By Alison Rooney
Jackie Grant, who lives in Garrison, retired on Nov. 30 after 13 years as executive director of the Hudson Highlands Nature Museum in Cornwall.
During your tenure, the museum changed its name from the Museum of Hudson Highlands. Why was that?
The museum was about connecting people with nature, but it was more amorphous. Our focus became “to develop responsible caretakers of the natural world.” We delved into the research and discovered that one thing which adult conservators had in common was a lot of unstructured play in nature as children.
How did the digital era change your job?
People will suggest, “You should have a virtual walk in the woods.” That’s quickly met with a “no.” We want to get the kids into the woods. We have two sites. One is filled with outdoor areas to explore. The other has animals. There are all sorts of wonderful documentaries, but nothing replaces seeing an actual creature.
What can you tell us about the animals?
They are at the Wildlife Education Center because they can’t be let out into the wild. Our animal-care people really connect with them. For instance, they trained Edgar Allan Crow to take a dollar in his beak and put it into a cup. He loves it, because it gives him an activity.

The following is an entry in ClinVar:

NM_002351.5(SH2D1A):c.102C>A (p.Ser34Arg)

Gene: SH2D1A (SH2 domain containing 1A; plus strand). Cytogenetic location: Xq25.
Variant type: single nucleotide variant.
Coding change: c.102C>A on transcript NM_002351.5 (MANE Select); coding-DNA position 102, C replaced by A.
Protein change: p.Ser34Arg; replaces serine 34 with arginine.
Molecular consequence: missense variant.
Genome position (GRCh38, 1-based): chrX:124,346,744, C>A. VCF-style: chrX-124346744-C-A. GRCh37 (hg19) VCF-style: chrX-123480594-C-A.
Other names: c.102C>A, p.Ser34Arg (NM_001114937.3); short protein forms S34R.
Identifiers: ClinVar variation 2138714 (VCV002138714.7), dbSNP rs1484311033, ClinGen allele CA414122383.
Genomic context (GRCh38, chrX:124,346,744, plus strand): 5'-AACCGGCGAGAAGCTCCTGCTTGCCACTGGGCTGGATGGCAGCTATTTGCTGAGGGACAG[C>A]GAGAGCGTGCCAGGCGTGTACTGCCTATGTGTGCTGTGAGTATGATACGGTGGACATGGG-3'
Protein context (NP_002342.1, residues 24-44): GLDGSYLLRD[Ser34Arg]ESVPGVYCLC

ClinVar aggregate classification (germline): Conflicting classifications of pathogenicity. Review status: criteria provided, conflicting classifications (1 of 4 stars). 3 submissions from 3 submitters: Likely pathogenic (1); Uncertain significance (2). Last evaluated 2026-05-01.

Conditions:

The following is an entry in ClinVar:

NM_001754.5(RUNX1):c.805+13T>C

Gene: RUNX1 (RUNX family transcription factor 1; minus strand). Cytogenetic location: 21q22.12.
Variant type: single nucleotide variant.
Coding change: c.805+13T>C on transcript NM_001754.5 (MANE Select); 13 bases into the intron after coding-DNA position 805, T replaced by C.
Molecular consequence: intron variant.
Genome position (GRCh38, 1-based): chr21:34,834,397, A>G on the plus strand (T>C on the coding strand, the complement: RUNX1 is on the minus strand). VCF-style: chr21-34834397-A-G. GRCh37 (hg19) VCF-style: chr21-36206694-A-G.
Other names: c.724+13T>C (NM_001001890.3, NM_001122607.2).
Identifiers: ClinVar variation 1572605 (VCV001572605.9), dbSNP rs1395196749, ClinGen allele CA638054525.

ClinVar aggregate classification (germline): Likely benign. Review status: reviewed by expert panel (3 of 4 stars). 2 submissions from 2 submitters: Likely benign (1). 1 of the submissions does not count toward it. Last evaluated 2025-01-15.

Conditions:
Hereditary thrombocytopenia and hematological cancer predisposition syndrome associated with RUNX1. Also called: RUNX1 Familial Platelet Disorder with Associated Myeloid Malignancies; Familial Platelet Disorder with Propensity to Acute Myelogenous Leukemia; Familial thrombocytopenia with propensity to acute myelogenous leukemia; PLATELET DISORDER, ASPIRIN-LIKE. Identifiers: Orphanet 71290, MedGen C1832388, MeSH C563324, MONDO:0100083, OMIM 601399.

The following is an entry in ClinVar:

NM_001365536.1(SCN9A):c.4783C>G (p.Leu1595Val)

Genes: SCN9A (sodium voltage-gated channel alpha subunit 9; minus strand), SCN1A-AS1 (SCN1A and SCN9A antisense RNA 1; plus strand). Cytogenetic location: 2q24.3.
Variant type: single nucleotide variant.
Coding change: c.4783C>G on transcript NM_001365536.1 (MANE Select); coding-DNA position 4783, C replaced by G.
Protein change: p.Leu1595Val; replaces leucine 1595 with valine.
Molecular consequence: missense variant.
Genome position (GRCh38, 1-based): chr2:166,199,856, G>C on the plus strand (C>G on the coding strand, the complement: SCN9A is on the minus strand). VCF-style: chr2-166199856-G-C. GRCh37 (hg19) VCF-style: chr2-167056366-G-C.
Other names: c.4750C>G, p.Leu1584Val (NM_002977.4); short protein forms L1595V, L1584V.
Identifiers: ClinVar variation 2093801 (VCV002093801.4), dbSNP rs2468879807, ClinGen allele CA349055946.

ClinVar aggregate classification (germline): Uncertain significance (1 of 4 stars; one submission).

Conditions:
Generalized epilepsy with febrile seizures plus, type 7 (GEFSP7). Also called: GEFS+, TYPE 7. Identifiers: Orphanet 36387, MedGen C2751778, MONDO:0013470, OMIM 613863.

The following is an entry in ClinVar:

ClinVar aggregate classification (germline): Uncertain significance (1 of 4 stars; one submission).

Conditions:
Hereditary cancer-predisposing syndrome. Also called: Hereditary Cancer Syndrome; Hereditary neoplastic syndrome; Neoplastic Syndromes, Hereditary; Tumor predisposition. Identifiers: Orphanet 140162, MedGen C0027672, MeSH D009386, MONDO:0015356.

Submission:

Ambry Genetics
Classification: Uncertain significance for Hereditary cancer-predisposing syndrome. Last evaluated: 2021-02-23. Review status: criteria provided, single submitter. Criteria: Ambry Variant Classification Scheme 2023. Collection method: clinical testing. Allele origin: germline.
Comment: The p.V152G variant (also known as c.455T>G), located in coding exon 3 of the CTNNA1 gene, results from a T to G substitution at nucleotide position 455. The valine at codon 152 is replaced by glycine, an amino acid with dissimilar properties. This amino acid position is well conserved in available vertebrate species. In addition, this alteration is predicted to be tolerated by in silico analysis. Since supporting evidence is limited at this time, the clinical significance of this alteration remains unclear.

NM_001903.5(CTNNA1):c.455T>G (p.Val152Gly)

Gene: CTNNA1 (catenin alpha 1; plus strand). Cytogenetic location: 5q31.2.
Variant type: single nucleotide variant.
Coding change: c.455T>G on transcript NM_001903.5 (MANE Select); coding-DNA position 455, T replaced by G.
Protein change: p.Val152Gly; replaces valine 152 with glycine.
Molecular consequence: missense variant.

What is Grasshopper Grove?
It’s a half-acre play area in the woods. We took all the fun places on our property and brought them to one spot. Instead of slides and swings, we have hills. It helps adults see how much kids love play that’s not based on a lot of equipment.
Was it difficult to promote the museum to Philipstown residents?
We had 35,000 visitors overall last year, but the river is a great barrier. Still, the drive from Garrison is only 25 minutes.